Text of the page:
The sale announced Tuesday is aimed at reviving Honor by separating it from Huawei’s network equipment business, which Washington says is a security threat, an accusation Huawei denies. It is under sanctions that block access to most U.S. processor chips and other technology.
Huawei Technologies Ltd.’s announcement gave no financial details but said the company will have no ownership stake once the sale is completed. Huawei will retain its flagship Huawei smartphone brand.
The buyer is a state-owned company in Shenzhen, the southern city where Huawei is headquartered, and a group of Honor retailers. Earlier news reports on rumors of a possible sale put the price as high as 100 billion yuan ($15 billion).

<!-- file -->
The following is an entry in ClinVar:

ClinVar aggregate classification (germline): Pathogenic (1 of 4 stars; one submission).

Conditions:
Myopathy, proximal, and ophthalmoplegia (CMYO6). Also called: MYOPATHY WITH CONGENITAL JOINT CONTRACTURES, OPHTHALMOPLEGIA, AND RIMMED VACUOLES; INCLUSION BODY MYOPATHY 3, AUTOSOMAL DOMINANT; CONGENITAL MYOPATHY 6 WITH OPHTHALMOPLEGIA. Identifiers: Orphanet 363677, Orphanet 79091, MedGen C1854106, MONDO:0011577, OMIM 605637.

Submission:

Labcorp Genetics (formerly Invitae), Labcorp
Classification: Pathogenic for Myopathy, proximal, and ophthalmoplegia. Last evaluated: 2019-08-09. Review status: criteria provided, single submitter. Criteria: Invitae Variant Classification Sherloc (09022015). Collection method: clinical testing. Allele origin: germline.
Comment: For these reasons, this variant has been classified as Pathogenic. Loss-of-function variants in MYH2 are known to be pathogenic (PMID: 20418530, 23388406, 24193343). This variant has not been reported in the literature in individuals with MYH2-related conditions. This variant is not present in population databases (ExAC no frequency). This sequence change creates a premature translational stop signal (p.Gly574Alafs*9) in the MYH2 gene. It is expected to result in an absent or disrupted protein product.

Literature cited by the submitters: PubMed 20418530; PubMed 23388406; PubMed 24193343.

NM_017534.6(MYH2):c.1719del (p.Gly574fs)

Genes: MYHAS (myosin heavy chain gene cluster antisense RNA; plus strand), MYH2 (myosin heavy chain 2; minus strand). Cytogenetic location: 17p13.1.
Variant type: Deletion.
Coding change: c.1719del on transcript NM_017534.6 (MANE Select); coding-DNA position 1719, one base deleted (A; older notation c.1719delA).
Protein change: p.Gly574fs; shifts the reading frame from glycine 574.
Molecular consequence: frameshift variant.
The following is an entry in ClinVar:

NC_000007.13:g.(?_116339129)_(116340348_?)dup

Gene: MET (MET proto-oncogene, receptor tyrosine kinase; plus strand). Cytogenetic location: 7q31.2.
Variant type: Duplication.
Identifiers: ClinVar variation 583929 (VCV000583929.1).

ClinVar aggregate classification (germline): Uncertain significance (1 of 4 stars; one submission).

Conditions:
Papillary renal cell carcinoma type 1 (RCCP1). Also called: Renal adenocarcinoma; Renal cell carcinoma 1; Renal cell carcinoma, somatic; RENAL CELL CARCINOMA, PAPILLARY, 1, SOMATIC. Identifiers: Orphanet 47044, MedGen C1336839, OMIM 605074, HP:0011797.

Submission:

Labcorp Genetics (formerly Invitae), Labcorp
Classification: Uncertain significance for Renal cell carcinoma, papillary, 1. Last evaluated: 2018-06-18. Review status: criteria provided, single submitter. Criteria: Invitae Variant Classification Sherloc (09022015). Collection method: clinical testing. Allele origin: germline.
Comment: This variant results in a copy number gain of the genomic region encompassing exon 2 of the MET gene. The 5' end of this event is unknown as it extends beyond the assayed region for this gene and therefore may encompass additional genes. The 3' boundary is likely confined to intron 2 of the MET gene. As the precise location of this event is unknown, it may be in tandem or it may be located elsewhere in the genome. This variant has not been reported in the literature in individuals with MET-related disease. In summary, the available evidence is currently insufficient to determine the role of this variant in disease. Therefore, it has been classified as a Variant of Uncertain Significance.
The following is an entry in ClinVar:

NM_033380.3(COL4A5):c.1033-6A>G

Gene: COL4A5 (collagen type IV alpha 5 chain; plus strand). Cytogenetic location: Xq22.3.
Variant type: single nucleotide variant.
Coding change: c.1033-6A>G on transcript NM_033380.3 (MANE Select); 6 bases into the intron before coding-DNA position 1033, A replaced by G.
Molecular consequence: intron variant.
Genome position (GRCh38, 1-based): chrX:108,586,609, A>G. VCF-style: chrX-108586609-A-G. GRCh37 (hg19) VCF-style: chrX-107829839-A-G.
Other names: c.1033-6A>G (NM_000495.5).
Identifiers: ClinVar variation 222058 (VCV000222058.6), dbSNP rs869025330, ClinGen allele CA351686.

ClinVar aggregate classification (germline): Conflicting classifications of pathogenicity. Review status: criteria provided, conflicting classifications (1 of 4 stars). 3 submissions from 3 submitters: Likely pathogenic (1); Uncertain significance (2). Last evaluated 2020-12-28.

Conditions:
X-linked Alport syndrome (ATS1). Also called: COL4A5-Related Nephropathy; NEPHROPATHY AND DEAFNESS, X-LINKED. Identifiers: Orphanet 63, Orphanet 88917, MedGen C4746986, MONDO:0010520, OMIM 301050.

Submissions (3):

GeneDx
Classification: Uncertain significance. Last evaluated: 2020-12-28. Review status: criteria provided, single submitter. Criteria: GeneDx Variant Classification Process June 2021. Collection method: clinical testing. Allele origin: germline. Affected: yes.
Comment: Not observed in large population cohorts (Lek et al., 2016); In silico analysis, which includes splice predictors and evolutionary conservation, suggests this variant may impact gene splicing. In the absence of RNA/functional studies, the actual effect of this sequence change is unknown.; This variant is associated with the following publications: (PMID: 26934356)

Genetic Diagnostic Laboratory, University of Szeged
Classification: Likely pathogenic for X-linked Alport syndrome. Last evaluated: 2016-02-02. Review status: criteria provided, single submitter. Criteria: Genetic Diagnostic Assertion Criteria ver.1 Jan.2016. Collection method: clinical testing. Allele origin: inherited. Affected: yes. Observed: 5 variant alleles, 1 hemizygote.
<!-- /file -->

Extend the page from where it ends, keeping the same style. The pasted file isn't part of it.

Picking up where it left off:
“The move has been made by Honor’s industry chain to ensure its own survival,” said the Huawei statement. The buyers said in a separate statement the split was “the best solution” to protect customers and employees.
Huawei, China’s first global tech brand and the biggest maker of switching equipment used by phone and internet companies, is at the center of U.S.-Chinese tension over technology, security and spying. The feud has spread to include the popular Chinese-owned video app TikTok and messaging service WeChat.
Economists and political analysts expect little change in U.S. policy toward China under President-elect Joe Biden due to widespread frustration with Beijing over trade and technology.
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